Jordan’s troubles in its own backyard

H.M. King Abdullah of Jordan

Beverley Milton-Edwards

Wednesday, February 22, 2017

King Abdullah II of Jordan has had every reason to be pleased with himself lately. Following the January inauguration of President Donald Trump, he was the first Arab leader invited to Washington to meet with the new administration. The visit was hailed a success by all involved—not only in terms of U.S.-Jordan relations, but also as an opportunity for the king to caution Trump against moving the U.S. embassy from Tel Aviv to Jerusalem.

The visit, however, was only a temporary distraction from the ongoing security and political crisis that has been unfolding in Jordan for the last year. Jordan has witnessed a rising number of homegrown terrorist attacks and security incidents. Additionally, the king’s apparent inability or unwillingness to institute substantive socio-economic reform, end corruption, and increase citizens’ rights has led to spiraling protests.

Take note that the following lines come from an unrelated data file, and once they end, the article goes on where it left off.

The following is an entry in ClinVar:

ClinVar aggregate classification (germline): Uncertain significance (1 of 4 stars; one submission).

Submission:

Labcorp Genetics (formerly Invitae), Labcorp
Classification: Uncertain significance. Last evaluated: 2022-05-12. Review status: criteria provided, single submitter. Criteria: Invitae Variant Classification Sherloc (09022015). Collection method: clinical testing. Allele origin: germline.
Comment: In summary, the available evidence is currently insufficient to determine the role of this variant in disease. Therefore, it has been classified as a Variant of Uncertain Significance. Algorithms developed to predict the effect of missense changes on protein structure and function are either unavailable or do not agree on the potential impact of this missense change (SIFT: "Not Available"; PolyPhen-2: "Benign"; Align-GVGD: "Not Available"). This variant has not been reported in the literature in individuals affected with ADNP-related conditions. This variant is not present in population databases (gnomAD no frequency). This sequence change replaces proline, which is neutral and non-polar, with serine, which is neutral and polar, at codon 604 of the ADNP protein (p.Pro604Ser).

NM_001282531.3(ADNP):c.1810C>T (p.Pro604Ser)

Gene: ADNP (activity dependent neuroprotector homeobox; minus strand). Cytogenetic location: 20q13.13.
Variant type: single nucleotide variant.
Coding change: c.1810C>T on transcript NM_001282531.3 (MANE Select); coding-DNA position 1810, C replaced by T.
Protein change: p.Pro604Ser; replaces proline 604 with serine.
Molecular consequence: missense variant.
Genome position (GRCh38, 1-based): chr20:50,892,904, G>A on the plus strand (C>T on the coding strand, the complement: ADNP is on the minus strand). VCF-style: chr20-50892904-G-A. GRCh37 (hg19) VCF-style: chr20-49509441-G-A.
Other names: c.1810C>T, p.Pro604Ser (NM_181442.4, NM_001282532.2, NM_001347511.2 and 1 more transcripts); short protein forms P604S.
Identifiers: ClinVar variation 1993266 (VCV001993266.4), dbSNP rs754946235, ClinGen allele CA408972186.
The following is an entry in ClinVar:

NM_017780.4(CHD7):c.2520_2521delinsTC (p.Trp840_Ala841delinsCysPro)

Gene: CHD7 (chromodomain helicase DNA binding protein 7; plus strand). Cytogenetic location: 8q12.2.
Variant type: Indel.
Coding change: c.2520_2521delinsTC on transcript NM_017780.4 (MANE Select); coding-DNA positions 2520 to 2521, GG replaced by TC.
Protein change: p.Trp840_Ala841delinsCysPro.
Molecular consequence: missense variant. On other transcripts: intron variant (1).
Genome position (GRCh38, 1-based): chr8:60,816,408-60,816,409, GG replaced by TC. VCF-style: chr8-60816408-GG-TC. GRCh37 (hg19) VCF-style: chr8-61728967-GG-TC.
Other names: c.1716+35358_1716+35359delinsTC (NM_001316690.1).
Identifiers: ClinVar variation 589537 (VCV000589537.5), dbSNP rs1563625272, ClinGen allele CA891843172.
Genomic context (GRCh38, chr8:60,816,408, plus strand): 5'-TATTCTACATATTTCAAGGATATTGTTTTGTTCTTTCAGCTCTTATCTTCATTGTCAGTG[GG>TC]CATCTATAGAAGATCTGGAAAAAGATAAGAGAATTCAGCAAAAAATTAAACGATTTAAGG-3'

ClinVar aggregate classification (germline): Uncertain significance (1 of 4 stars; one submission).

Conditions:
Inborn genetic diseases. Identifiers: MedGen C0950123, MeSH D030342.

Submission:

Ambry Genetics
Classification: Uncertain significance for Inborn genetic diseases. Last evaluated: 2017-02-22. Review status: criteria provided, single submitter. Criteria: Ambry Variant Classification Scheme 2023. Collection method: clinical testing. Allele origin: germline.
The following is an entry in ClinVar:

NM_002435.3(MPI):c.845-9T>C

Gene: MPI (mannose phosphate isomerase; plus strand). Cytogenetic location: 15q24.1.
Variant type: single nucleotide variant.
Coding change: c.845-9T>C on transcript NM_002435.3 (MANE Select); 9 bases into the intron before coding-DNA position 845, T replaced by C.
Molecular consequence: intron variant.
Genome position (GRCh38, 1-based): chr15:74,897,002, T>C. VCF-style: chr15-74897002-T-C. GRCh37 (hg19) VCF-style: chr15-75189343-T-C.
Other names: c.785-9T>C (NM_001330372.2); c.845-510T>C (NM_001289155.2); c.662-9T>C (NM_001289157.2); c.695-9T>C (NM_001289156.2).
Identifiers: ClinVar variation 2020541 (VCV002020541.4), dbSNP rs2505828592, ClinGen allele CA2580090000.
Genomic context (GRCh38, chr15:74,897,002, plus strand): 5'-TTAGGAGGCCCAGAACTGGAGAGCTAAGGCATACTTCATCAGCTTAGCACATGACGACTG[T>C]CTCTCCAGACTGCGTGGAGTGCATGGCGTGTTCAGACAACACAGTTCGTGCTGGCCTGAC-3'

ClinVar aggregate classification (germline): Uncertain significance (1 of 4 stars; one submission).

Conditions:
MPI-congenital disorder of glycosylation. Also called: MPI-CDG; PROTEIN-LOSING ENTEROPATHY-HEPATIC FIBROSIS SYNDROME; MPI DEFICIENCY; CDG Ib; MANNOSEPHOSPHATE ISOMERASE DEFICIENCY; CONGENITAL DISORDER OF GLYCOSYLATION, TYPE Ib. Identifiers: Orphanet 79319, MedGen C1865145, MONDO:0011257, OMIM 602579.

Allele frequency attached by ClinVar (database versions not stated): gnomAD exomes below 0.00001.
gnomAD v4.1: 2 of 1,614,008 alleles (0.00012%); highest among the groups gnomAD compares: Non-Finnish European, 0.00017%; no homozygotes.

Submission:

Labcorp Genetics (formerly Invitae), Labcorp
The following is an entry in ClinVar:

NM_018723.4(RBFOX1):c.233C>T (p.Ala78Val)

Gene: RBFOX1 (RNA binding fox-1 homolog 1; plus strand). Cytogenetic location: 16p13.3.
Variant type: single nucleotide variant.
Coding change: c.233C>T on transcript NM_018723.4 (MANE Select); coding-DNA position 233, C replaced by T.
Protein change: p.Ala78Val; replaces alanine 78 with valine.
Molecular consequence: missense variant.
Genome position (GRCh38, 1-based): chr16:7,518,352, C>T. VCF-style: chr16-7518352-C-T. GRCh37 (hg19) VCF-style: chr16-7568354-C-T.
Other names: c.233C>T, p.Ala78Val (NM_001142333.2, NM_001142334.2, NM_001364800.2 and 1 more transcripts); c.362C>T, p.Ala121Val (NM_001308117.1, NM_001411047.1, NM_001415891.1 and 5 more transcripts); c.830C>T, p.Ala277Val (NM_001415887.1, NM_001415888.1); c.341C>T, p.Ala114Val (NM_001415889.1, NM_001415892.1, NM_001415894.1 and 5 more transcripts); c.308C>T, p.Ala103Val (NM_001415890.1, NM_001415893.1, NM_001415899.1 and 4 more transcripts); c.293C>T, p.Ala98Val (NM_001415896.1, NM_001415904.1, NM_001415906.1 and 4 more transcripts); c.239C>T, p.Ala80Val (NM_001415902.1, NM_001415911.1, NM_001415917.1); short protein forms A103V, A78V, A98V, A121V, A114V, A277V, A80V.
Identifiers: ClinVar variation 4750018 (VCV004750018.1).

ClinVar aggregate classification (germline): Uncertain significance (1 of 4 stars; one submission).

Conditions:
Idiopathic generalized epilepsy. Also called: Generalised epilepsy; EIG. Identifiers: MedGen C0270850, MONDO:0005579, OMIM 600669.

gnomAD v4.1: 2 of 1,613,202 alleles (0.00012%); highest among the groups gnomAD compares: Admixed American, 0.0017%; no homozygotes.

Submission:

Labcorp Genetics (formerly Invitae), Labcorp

Jordan’s leaders frequently invoke the stability of their country and the relative quiescence of their citizens in appeals for increased international support. Compared to Jordan’s neighbors, this may be the case—but everything is relative. A growing movement of homegrown and widespread protest has shaken the certainties of loyalty that King Abdullah II could once rely on. These protests, once confined to restive Palestinian-Jordanian citizens, is now apparent in the heartlands of Jordan’s southern region, where tribal loyalties remain strong.


1 reply

  1. While H.M. King Hussain was extremely clever and the current King Abdullah is also trying his best to balance all the requests from his various donors and patrons my own interpretation is a bit different. The King’s ability is something, however, the main reason for the stability is simply that the powers who are messing up Syria have so far decided not to mess up Jordan (yet).

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